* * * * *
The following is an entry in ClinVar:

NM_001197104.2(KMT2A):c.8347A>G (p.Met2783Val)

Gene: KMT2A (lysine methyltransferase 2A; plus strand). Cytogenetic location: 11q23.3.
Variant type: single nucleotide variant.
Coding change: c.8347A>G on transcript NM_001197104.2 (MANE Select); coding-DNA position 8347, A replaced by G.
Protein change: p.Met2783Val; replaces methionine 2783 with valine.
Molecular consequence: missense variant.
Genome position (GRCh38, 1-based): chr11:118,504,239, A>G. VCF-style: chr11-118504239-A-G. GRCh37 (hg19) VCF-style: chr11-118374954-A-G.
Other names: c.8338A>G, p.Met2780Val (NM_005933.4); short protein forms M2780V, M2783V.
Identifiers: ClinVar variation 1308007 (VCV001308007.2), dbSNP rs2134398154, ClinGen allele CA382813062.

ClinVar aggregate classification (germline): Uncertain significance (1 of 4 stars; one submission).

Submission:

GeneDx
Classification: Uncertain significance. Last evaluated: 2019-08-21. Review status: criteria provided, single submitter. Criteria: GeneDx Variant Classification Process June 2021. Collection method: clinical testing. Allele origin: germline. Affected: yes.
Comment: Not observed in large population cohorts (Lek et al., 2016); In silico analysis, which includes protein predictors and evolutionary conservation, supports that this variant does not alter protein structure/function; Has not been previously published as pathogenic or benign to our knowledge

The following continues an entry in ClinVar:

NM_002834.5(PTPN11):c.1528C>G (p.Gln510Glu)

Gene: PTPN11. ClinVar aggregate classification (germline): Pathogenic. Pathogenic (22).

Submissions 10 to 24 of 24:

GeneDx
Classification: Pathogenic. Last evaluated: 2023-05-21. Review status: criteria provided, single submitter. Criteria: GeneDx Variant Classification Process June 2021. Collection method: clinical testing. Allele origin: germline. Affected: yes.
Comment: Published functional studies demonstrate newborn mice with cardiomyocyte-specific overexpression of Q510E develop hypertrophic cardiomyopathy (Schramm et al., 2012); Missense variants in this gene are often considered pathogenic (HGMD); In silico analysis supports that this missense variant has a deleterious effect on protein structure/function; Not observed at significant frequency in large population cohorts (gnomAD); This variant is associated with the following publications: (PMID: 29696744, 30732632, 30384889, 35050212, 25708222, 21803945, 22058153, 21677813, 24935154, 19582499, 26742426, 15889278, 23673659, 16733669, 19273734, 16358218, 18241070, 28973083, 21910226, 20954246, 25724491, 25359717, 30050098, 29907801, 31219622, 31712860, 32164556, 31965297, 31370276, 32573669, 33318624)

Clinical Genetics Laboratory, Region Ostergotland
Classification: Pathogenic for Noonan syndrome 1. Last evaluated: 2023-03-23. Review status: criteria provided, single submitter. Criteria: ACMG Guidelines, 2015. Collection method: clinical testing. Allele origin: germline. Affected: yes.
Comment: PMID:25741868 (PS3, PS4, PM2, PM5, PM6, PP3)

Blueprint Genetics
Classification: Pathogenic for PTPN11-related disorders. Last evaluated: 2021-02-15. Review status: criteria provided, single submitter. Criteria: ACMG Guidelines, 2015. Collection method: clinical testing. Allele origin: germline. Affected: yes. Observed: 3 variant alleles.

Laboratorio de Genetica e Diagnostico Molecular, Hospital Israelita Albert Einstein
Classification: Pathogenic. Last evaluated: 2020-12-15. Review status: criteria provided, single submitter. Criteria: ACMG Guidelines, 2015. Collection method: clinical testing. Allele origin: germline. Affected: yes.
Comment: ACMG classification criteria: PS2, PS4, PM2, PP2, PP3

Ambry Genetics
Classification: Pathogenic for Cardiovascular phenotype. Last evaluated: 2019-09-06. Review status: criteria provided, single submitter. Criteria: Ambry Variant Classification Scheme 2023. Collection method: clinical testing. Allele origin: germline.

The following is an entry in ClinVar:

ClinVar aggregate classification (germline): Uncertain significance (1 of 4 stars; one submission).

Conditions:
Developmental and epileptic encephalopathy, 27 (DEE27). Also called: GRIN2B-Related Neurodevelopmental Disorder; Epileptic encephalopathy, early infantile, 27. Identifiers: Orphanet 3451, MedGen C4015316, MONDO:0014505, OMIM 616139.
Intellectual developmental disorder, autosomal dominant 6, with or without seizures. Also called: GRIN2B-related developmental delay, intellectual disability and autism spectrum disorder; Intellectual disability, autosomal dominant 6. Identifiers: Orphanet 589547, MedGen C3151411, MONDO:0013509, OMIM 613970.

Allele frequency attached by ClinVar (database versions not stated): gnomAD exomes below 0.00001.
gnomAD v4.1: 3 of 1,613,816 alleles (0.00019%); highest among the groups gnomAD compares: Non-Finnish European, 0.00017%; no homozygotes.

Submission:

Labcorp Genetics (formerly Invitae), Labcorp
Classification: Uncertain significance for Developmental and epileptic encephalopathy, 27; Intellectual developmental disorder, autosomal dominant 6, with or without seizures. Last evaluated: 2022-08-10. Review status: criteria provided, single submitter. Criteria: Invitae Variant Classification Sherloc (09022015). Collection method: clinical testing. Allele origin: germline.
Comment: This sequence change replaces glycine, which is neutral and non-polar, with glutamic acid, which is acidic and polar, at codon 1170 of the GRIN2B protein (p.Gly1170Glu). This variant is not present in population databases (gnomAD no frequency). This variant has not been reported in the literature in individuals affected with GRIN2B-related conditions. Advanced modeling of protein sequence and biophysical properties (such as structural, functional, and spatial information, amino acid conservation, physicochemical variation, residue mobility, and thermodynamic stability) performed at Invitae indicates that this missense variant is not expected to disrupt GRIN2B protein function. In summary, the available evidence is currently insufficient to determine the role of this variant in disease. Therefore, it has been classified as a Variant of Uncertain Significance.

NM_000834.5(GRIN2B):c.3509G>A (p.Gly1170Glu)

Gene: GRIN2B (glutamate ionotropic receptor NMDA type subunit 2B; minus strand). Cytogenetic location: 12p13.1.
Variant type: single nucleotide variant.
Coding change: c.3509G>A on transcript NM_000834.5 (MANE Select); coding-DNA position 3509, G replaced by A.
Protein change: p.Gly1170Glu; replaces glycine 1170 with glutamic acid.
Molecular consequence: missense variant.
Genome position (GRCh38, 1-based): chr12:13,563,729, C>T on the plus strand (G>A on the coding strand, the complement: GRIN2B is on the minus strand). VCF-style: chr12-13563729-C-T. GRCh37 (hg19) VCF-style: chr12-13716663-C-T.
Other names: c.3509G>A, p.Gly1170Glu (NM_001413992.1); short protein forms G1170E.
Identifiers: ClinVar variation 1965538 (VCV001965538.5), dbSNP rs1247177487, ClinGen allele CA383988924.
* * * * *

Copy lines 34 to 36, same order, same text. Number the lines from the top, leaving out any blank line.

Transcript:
ClinVar aggregate classification (germline): Uncertain significance (1 of 4 stars; one submission).

Conditions:
Developmental and epileptic encephalopathy, 27 (DEE27). Also called: GRIN2B-Related Neurodevelopmental Disorder; Epileptic encephalopathy, early infantile, 27. Identifiers: Orphanet 3451, MedGen C4015316, MONDO:0014505, OMIM 616139.